Friday, June 08, 2018

What are steric interactions?

When first was reading chemistry papers, one piece of jargon jumped out at me:  "steric hindrance", which is an abstruse way of saying that you can't force pieces of molecules (atoms or groups of atoms) to pass through each other.  In physics jargon, they have a "hard core repulsion".  If you want to describe the potential energy of two atoms as you try to squeeze one into the volume of the other, you get a term that blows up very rapidly, like \(1/r^{12}\), where \(r\) is the distance between the nuclei.  Basically, you can do pretty well treating atoms like impenetrable spheres with diameters given by their outer electronic orbitals.  Indeed, Robert Hooke went so far as to infer, from the existence of faceted crystals, that matter is built from effectively impenetrable little spherical atoms.

It's a common thing in popular treatments of physics to point out that atoms are "mostly empty space".  With hydrogen, for example, if you said that the proton was the size of a pea, then the 1s orbital (describing the spatial probability distribution for finding the point-like electron) would be around 250 m in radius.  So, if atoms are such big, puffy objects, then why can't two atoms overlap in real space?  It's not just the electrostatic repulsion, since each atom is overall neutral.

The answer is (once again) the Pauli exclusion principle (PEP) and the fact that electrons obey Fermi statistics.  Sometimes the PEP is stated in a mathematically formal way that can obscure its profound consequences.  For our purposes, the bottom line is:  It is apparently a fundamental property of the universe that you can't stick two identical fermions (including having the same spin) in the same quantum state.    At the risk of getting technical, this can mean a particular atomic orbital, or more generally it can be argued to mean the same little "cell" of volume \(h^{3}\) in r-p phase space.  It just can't happen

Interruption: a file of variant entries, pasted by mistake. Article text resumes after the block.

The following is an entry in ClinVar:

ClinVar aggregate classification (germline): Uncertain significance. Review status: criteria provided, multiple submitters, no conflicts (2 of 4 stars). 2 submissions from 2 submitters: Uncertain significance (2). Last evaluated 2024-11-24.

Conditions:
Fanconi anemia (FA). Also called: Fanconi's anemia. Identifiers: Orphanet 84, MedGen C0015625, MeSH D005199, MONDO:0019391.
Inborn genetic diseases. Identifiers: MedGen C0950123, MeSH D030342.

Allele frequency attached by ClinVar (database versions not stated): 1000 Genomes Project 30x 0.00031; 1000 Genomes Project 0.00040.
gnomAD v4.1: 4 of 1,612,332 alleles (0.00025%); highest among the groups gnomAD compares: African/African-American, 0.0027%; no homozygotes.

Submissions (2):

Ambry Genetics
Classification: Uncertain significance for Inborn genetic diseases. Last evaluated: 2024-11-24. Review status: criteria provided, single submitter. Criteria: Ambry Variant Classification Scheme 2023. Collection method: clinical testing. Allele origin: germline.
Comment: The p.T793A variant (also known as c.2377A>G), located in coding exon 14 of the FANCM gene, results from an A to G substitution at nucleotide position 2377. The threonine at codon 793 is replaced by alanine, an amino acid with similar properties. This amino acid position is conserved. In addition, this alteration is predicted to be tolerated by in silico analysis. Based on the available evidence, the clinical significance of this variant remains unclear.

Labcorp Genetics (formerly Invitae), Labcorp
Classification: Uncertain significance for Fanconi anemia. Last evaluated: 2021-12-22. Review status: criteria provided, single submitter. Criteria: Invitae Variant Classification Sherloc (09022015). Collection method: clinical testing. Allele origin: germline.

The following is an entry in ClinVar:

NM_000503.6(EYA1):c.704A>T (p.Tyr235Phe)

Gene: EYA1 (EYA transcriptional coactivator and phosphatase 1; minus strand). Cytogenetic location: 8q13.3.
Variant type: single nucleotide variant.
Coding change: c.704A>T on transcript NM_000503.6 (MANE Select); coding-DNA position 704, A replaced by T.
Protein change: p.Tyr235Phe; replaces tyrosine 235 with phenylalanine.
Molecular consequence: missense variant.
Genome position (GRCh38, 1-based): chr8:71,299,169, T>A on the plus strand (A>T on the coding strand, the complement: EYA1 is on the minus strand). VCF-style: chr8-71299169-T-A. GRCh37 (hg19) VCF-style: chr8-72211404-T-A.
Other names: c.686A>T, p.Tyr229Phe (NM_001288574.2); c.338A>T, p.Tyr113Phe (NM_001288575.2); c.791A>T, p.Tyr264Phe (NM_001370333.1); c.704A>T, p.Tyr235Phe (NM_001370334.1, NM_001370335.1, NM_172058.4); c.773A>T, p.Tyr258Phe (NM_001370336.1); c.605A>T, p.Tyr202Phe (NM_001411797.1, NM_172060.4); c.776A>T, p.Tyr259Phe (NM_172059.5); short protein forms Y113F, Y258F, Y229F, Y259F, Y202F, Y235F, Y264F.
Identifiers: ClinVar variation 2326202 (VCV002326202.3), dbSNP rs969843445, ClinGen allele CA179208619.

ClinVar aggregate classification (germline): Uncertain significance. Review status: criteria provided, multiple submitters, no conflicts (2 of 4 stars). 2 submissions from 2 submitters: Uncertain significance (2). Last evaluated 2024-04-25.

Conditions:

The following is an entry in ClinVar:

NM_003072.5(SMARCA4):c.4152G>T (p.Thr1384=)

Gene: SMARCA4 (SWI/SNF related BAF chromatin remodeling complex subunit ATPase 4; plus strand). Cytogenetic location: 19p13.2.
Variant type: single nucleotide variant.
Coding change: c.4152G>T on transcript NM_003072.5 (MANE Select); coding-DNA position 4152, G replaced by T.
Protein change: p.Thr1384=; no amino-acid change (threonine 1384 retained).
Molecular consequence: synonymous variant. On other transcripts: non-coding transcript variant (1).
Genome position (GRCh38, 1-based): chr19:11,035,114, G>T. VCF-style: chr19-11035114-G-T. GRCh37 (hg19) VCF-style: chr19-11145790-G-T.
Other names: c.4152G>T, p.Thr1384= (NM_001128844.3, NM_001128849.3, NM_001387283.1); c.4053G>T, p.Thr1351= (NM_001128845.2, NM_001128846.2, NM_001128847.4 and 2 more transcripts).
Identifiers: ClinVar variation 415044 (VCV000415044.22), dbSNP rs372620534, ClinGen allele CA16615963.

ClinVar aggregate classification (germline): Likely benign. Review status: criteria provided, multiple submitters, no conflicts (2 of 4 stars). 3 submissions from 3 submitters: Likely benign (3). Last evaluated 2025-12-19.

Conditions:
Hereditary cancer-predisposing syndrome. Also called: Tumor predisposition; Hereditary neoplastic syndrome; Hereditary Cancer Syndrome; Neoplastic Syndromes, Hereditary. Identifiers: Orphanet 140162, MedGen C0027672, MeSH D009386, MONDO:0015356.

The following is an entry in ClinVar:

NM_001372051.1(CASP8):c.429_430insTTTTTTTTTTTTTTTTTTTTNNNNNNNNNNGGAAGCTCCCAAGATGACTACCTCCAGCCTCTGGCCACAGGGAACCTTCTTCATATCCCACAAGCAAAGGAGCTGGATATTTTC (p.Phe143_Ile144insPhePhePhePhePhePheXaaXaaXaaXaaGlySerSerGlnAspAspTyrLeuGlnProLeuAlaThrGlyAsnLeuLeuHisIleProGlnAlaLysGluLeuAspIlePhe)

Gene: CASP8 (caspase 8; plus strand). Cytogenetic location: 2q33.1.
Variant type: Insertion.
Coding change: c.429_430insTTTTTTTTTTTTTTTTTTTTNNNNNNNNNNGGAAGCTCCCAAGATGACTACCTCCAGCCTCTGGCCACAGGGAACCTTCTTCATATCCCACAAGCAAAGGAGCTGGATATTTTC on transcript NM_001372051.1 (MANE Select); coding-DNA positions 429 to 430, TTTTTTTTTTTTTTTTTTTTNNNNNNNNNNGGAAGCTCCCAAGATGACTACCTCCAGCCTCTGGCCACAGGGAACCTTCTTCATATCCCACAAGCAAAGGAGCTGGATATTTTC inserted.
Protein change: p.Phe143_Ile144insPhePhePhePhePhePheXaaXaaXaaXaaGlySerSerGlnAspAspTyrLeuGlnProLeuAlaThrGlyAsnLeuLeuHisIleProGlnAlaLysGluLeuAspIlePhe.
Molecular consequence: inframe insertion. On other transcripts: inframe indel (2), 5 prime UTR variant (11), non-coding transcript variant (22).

If you try to force it, what happens instead?  In practice, to get two carbon atoms, say, to overlap in real space, you would have to make the electrons in one of the atoms leave their ordinary orbitals and make transitions to states with higher kinetic energies.  That energy has to come from somewhere - you have to do work and supply that energy to squeeze two atoms into the volume of one.  Books have been written about this.

Leaving aside for a moment the question of why rigid solids are rigid, it's pretty neat to realize that the physics principle that keeps you from falling through your chair or the floor is really the same principle that holds up white dwarf stars.


Dan Dll said...

Very nice. Thanks.

Douglas Natelson said...

Thank you - your notes and teaching resources look great!

Anonymous said...

Hi Doug,

My comment is not really related to this thread, but I was wondering if you could touch a word on this news story that Intel is making wafers full of qubits?

It is one thing to make billions of individual qubits by CMOS-industry standard, but another thing to build a real quantum computer out of them.

Intel's Jim Clarke is a back-end interconnect person at Intel, so I'm not sure how much to trust his statements.

What do the real experts on QC say?

Thanks in advance!

Douglas Natelson said...

Hi Anon - Well, I'm no expert, but I think your skepticism is reasonable. From what I can tell, Intel is pursuing two QC approaches. On the one hand, they're making superconducting qubits of very much the same kind as google/John Martinis, and they've gotten up to about 50 of those on a chip, again similar to google's numbers. The article you link, which reads like it was machine-translated into English, is actually describing Intel's other approach, where they are making Si quantum dots (MOSFET-like structures, but very small, to hold single electrons), with the idea of using the spin of the charges in the dots as qubits. Integrated superconducting lines in this version control local dc magnetic fields and do electron spin resonance on the dots for qubit operations. This architecture is described here: . Since the Si quantum dots are based on Intel's CMOS processes, the dots themselves should be scalable to large numbers, though the remaining practical difficulties of decoherence, uniformity, and coupling qubits to each other are probably very significant.

Anonymous said...

Thanks a lot for the link Doug - I hadn't seen this article.